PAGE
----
Shampoo that let's you fly
April 25, 2017 7:36 PM   Subscribe

I am looking for a shampoo that doesn't coat my hair. A new stylist told me Dove just coats my hair and weighs it down, so that my hair is super straight and lays flat to my head. Is there a reasonably priced alternative?

Yes, this person was trying to sell me something. But is there a drug store or reasonably priced other shampop that may help my hair have more body. I have A LOT of fine hair. It can take on a bit of a wave on humid days. I am willing to spend a bit more to help my hair have more body.
posted by Kalmya to Clothing, Beauty, & Fashion (27 answers total) 13 users marked this as a favorite
Yeah, you're basically putting detergent on your head.
You'll want to avoid paraben and sulfate, so look for paraben and sulfate-free products. They aren't too hard to find.

If there is a Trader Joe's near you, I like their Nourish Spa shampoo and conditioner and it is pretty cheap.

One is supposed to rotate shampoo/conditioners ever so often and I feel like TJs is expiring for me, but I do like it a lot.
posted by k8t at 7:44 PM on April 25, 2017 [3 favorites]

Shampoos and conditioners that coat hair and weigh it down usually contain silicone-based ingredients. I had a look at the ingredients for one of the Dove shampoos and found that it contains Dimethiconol, which is a silicone-based product. This article might be helpful.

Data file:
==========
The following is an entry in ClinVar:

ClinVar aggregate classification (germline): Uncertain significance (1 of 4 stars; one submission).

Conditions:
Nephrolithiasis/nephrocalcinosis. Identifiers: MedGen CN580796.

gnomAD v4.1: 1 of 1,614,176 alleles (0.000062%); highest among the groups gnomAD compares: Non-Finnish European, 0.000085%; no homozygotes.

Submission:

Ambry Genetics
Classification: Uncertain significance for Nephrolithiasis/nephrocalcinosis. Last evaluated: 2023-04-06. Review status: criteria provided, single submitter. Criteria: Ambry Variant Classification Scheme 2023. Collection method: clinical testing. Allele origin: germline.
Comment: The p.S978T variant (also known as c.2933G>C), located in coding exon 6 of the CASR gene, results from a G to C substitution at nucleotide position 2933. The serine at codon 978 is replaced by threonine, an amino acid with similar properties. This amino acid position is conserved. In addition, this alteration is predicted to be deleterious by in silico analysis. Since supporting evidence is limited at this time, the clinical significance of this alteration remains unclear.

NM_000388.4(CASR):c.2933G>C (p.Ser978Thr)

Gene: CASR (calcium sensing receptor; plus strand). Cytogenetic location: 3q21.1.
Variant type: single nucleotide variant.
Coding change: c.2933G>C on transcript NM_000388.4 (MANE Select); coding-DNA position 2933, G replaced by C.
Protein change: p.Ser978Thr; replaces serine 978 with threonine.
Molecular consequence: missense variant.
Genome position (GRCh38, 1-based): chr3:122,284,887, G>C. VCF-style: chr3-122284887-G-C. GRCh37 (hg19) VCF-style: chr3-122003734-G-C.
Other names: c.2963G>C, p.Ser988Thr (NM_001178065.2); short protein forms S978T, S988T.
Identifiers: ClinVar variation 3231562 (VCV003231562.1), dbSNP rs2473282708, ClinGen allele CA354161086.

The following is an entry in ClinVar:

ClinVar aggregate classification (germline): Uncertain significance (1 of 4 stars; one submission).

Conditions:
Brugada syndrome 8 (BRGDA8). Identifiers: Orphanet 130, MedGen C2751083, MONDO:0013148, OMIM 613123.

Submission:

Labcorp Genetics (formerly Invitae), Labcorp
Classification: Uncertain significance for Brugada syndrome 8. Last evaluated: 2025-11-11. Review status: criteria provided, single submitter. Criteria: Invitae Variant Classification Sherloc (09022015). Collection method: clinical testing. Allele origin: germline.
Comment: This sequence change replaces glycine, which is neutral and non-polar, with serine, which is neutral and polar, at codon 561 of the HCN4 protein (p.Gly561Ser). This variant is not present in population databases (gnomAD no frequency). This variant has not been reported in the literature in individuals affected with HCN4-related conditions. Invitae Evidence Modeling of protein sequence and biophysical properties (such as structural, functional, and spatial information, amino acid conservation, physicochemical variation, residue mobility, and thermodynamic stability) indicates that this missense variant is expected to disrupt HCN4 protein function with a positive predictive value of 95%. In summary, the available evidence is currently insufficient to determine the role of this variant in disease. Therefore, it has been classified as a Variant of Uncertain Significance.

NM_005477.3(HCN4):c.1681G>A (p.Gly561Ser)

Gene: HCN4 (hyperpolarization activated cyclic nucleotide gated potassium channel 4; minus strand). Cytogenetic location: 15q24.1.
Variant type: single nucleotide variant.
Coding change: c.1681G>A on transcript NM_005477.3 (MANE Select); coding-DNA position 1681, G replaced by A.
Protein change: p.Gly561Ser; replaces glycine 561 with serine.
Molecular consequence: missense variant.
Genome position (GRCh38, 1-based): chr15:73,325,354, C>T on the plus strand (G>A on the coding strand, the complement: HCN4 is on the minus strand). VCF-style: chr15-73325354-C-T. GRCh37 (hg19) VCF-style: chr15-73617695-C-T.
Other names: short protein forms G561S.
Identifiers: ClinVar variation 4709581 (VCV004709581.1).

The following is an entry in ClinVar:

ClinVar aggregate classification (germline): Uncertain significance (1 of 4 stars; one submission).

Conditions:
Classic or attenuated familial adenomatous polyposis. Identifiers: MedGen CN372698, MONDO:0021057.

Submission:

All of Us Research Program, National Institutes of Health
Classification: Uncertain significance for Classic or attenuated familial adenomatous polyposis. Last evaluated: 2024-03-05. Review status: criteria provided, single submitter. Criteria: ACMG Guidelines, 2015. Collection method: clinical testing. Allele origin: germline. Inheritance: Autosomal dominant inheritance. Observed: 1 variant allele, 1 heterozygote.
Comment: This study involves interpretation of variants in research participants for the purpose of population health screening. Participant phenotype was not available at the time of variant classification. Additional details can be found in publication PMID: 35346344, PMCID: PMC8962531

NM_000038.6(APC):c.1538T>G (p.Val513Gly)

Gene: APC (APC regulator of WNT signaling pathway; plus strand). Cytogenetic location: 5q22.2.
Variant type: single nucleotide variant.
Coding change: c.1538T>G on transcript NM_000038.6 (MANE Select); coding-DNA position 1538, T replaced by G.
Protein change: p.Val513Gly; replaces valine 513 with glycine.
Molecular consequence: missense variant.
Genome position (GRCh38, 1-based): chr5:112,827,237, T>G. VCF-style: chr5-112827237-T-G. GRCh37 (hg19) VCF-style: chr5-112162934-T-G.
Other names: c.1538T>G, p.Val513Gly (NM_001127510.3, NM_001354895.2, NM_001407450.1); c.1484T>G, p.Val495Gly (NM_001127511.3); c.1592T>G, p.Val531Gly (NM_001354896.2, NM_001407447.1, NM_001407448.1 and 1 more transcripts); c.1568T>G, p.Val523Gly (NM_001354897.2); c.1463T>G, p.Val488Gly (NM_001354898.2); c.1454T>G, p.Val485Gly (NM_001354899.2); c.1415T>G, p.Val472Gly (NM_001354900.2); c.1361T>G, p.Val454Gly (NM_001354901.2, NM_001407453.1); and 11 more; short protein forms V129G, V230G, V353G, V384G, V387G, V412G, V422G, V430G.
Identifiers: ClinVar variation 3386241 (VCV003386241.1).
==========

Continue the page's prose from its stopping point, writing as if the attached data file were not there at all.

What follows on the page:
posted by kinddieserzeit at 8:06 PM on April 25, 2017 [4 favorites]

Unfortunately I can't recommend any specific shampoos or conditioners since my hair is different to yours (it's kind of dry and course), but I would recommend readings about silicones and trying some shampoos without them.
posted by kinddieserzeit at 8:16 PM on April 25, 2017

Others have correctly identified the "coating" ingredient as dimethicone (or similar ingredients ending in -cone). The good news is that -cone free stuff is actually the cheaper stuff! I often wash my hair entirely just with Suave Naturals conditioner -- it's like Cetaphil is for your face, in that it'll gently cleanse without stripping or drying, but even better in that it will also condition your hair without coating it or weighing it down. Plus it's like, less than $2 per bottle, available at basically every grocery store, drug store, big box store. Comes in many scents; find one you like. (I'm into coconut.)